“What a shame,” he said. “If you saw nothing, I have no use for you. If you saw something, I do. If you saw nothing, your life means nothing. If you saw something, your life—”
“I get the point,” I gritted. “You’re being redundant.”
“So? What did you see?”
“Let go of my throat.” I needed to win something.
He released me and I staggered. I hadn’t realized he was holding me on my tiptoes by my neck until my heels weren’t touching the floor and suddenly needed to be. I rubbed my throat and said irritably, “Shadows, Barrons. That’s all I saw.”
“Describe these shadows for me.”
I did, and he listened intently until I’d finished, his dark gaze boring into my face. “Have you ever seen anything like this before?” he demanded.
I shrugged. “Not really.” I paused, then added, “I did have a kind of weird moment in a pub the other night.”
“Tell me,” he commanded.
I was still standing between him and the wall and I needed more space. Physical proximity to Barrons was disturbing, like standing next to a highly charged magnetic field. I slipped past him, taking great pains not to touch him—a fact that seemed to amuse him greatly—and moved toward the sofa. I began recounting the strange dual vision I’d had, the hostile old woman, what she’d said. He asked me many questions, pressing for minute details. I wasn’t nearly as observant as Barrons, and I couldn’t answer half of what he asked. He made no attempt to hide his disgust with my failure to be more investigative with either the odd vision or the old woman. When at last he finished his interrogation, he gave a sharp laugh of disbelief. “I never thought there might be one like you out there. Unaware, untrained. Unbelievable. You have no idea what you are, do you?”
“Crazy?” I tried to make a joke of it.
He shook his head and began walking toward me. When I instinctively backed up, he stopped, a faint smile playing at his lips. “Do I frighten you, Ms. Lane?”
“Hardly. I just don’t like being bruised.”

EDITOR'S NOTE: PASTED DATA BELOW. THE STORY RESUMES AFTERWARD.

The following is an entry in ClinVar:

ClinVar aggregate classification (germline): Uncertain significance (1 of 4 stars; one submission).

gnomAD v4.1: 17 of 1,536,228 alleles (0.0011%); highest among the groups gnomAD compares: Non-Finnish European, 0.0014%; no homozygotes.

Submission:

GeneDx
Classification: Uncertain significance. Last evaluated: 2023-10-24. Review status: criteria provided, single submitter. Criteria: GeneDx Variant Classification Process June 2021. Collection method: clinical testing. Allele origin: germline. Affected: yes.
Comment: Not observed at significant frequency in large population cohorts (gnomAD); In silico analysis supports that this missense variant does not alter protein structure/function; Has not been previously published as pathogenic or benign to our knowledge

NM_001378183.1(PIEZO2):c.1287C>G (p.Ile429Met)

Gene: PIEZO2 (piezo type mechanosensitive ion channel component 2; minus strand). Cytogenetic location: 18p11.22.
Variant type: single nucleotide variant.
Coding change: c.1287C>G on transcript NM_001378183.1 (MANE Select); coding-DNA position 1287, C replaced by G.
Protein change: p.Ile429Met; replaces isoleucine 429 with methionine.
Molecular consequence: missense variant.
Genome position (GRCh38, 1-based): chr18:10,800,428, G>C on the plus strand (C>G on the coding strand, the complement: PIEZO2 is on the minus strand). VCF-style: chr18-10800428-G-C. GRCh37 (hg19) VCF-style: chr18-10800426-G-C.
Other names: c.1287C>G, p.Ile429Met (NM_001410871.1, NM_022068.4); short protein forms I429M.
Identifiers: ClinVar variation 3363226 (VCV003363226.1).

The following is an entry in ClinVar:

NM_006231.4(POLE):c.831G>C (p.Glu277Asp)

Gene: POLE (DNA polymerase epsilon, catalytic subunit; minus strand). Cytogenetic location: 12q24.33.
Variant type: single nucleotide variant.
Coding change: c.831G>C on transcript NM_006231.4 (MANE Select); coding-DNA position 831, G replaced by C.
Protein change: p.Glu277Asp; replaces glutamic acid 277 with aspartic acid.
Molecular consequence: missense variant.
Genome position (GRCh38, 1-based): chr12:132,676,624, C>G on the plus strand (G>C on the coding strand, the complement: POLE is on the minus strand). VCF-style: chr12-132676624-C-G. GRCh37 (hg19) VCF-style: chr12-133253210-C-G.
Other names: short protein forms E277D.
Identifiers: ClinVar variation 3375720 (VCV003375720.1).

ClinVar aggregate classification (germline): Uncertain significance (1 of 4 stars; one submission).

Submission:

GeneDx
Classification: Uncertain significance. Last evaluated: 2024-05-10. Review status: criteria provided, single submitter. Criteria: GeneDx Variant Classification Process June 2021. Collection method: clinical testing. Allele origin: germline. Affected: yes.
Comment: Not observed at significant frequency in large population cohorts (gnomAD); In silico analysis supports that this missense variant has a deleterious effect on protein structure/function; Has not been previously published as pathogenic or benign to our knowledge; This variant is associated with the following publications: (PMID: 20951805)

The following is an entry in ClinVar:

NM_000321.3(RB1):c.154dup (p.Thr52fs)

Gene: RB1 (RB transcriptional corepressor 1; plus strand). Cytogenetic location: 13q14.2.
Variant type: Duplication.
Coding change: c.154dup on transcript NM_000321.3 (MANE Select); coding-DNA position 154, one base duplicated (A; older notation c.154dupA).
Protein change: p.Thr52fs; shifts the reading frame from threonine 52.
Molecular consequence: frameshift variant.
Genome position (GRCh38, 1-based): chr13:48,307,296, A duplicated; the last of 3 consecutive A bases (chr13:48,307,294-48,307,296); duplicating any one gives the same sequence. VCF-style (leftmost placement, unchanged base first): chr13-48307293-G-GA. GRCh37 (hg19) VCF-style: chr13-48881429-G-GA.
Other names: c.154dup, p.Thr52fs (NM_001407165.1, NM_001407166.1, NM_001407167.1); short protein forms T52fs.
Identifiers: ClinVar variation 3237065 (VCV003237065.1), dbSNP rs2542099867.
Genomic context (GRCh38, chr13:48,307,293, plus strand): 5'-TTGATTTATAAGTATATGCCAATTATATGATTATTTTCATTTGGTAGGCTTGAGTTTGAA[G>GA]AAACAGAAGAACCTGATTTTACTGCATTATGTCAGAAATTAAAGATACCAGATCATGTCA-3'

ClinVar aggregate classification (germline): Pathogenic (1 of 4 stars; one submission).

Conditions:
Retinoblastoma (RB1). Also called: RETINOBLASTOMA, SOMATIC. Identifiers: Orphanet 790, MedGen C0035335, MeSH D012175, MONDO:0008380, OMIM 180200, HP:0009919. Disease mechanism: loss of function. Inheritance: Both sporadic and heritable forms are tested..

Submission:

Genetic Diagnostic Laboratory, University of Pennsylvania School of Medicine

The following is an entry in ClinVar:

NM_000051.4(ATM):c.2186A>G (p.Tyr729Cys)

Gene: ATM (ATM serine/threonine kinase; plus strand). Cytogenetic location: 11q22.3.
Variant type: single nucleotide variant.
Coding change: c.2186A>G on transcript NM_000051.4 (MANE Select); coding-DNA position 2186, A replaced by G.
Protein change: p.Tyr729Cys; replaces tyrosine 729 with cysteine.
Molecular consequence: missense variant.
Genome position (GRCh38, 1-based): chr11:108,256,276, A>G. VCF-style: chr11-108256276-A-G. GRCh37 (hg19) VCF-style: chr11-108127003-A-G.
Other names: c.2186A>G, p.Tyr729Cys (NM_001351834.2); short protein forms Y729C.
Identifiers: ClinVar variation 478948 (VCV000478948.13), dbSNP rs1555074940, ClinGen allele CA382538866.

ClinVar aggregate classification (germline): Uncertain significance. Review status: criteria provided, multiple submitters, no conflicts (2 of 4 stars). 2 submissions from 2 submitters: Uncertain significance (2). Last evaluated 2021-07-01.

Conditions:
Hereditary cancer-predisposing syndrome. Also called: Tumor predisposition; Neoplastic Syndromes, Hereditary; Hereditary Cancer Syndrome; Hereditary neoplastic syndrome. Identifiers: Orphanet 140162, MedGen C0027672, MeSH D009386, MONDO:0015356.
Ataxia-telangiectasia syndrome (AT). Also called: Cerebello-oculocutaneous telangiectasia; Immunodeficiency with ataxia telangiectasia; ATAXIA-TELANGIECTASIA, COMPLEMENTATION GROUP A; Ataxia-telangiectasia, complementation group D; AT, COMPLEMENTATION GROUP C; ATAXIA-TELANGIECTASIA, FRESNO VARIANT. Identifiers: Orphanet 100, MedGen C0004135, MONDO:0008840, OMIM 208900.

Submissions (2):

“Bruises heal. There are worse things in the night than I.”
I opened my mouth to make a smart-aleck comment, but he silenced me with a wave of his hand. “Spare me your bluster, Ms. Lane. I see through it. No, you’re not crazy. You are, however, a walking impossibility. I have no notion how you survived. I suspect you must have lived in a borough so provincial and uninteresting that you never encountered one of them. A cloistered town so utterly lacking distinction that it was never visited and never will be.”
I had no idea who his “them” were that had or hadn’t visited, but I couldn’t argue with the rest of it. I was pretty sure Ashford was registered with the State of Georgia under P for provincial, and I seriously doubted our annual fried chicken cook-off or Christmas walk featuring the same half-dozen stately antebellums each year distinguished my town from any other scattered throughout the Deep South. “Yeah, well,” I said defensively. I loved my hometown. “Point?”
“You, Ms. Lane, are a sidhe-seer.”
“Huh?” What was a she-seer?
“A sidhe-seer. You see the Fae.”
I burst out laughing.
“This is no laughing matter,” he said roughly. “This is about life and death, you imbecile.”
I laughed harder. “What, some pesky little fairy’s going to get me?”
His eyes narrowed. “Just what do you think those shadows were, Ms. Lane?”
“Shadows,” I retorted, my amusement fading. I was getting angry myself. I would not be made a fool of. There was no way those dark shapes had been anything more substantive. Fairies didn’t exist, people didn’t see them, and there were no books about magic that had been written a million years ago.
“The Shades would have sucked you dry and left a husk of skin scuttling down the sidewalk on the night breeze,” he said coldly. “No body for your parents to claim. They would never know what happened to you. One more tourist gone missing abroad.”
“Yeah, right,” I snapped. “And how many other lines of bull are you going to try to feed me? That the shi-sadu really is a book of dark magic? That it really was written a million years ago by some Dark King? How stupid do you think I am? I just wanted to know what the word meant so I could maybe help the police find who killed my sister—”
“How did she die, Ms. Lane?” Barrons asked the question soft as silk, but it slammed into me like a sledgehammer.